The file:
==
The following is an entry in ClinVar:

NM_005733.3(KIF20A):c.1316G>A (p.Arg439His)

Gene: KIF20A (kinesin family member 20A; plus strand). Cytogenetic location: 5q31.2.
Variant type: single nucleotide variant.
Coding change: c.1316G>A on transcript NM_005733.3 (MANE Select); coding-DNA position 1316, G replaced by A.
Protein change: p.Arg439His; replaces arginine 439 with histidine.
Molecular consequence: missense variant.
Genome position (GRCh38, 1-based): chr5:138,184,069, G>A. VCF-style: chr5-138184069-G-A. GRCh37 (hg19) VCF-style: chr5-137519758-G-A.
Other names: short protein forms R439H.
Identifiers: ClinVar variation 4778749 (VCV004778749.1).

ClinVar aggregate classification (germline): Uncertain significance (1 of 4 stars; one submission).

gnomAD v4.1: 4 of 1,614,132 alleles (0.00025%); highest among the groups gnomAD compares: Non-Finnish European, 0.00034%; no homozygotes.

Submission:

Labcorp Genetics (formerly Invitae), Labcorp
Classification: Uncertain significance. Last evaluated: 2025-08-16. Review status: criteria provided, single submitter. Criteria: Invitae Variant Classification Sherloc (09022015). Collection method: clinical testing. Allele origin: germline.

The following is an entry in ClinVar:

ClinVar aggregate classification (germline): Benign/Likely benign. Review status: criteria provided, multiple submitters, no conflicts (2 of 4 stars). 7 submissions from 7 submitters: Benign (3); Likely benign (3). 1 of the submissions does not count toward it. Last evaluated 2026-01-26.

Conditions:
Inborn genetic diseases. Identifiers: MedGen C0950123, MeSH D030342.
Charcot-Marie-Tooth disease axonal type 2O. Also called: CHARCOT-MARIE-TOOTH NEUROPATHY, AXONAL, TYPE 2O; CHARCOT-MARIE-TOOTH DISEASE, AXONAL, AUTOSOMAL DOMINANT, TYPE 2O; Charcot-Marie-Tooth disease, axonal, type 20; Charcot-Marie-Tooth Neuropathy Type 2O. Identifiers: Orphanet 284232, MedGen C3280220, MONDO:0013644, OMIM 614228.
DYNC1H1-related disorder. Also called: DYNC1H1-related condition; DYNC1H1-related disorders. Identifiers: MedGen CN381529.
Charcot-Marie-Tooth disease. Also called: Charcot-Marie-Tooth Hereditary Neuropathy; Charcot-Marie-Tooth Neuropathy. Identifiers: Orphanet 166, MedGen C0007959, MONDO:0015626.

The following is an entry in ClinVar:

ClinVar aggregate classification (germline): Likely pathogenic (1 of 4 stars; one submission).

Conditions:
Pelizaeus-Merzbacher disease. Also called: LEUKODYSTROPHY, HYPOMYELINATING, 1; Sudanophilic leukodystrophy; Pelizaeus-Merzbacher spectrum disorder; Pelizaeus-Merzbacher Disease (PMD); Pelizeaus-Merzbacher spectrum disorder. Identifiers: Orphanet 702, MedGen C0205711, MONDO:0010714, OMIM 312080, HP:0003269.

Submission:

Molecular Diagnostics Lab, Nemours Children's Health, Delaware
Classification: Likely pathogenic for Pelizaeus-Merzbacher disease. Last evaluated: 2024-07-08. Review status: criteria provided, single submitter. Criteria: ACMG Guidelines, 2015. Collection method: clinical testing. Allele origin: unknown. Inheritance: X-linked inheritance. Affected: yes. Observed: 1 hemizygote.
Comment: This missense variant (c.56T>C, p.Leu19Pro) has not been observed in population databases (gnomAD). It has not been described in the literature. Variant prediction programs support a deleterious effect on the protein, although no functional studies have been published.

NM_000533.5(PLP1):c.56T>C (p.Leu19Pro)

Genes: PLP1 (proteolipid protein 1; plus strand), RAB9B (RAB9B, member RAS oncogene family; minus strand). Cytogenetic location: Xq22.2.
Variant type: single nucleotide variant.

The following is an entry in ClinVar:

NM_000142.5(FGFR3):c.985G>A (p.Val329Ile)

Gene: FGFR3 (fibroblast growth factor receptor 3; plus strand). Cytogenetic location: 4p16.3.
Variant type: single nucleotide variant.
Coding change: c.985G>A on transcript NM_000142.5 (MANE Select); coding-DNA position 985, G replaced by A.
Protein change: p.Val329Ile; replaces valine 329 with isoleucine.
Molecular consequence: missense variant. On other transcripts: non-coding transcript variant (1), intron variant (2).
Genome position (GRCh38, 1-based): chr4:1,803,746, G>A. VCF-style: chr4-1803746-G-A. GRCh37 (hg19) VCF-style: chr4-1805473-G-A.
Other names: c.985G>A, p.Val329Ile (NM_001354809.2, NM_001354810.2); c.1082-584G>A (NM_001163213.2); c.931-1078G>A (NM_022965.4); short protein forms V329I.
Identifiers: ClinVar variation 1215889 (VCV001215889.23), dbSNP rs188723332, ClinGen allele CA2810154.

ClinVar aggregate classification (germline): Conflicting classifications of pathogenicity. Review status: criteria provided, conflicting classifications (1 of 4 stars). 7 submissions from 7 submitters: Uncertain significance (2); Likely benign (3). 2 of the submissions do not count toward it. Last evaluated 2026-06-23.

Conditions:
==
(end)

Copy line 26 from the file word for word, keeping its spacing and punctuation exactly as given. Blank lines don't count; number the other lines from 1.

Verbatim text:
Pelizaeus-Merzbacher disease. Also called: LEUKODYSTROPHY, HYPOMYELINATING, 1; Sudanophilic leukodystrophy; Pelizaeus-Merzbacher spectrum disorder; Pelizaeus-Merzbacher Disease (PMD); Pelizeaus-Merzbacher spectrum disorder. Identifiers: Orphanet 702, MedGen C0205711, MONDO:0010714, OMIM 312080, HP:0003269.